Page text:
2. Content delivered in this manner requires on-the-fly encryption processing for each requested stream, which represents a server-side overhead.
  3. Content delivered in this manner cannot be cached, which can prevent ISPs building and taking advantage of more efficient caching systems located at the edge of the network.

To address these challenges there is considerable industry momentum towards an approach of encrypting the content itself, which can then be delivered using commodity HTTP serving infrastructure. Whilst such a Content Encryption approach requires the addition of a content encryption process into the content production workflow it addresses the issues relating to Transport Encryption:

  1. Content delivered in this manner can be secured at the point of leaving the content provider and will remain secured – regardless of the distribution path – through to a valid client device.
  2. Once an item of content has been encrypted, the encrypted version can be stored for distribution to multiple client devices. Furthermore, for non-live content, encryption can take place in advance. These represent server-side efficiencies.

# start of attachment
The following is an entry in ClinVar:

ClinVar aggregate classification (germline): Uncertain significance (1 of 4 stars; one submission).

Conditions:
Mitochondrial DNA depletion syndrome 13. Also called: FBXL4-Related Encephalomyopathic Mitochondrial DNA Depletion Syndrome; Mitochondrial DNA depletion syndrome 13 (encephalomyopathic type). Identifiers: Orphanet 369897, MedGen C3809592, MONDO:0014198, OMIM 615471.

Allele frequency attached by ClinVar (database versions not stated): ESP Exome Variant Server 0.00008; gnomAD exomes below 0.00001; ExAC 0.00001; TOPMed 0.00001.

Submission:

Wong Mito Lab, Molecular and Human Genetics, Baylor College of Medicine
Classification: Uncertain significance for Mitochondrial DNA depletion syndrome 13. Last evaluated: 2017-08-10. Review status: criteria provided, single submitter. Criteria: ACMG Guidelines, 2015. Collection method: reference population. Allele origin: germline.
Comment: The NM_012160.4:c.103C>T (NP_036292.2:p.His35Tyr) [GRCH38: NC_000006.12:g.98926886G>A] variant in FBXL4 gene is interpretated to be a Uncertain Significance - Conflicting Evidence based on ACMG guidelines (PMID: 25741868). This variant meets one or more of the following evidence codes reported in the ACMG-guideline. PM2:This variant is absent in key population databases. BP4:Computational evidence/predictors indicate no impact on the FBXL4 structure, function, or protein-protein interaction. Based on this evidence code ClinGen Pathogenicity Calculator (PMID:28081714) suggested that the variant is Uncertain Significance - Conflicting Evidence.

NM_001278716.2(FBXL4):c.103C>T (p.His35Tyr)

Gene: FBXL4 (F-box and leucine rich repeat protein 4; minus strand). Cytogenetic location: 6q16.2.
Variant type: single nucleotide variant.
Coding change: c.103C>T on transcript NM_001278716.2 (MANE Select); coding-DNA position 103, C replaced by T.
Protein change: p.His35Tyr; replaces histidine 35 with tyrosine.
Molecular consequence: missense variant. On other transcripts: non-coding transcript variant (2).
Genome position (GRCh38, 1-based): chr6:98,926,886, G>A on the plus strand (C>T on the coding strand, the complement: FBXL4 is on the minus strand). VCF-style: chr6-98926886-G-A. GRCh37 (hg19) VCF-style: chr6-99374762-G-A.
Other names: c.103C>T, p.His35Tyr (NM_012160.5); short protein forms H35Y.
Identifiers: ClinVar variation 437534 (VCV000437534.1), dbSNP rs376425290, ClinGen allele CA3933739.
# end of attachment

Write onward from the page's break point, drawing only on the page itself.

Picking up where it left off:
3. Content delivered in this manner can be split up into small file fragments, which can be individually encrypted as part of the content encoding process. As such files can be delivered over an unencrypted HTTP channel they can potentially be cached along the distribution path, increasing overall distribution efficiency. Note: Further benefits of this fragmented approach are that (i) it is a key enabler for adaptive bitrate techniques and (ii) it allows the same asset to be used for both streaming and download.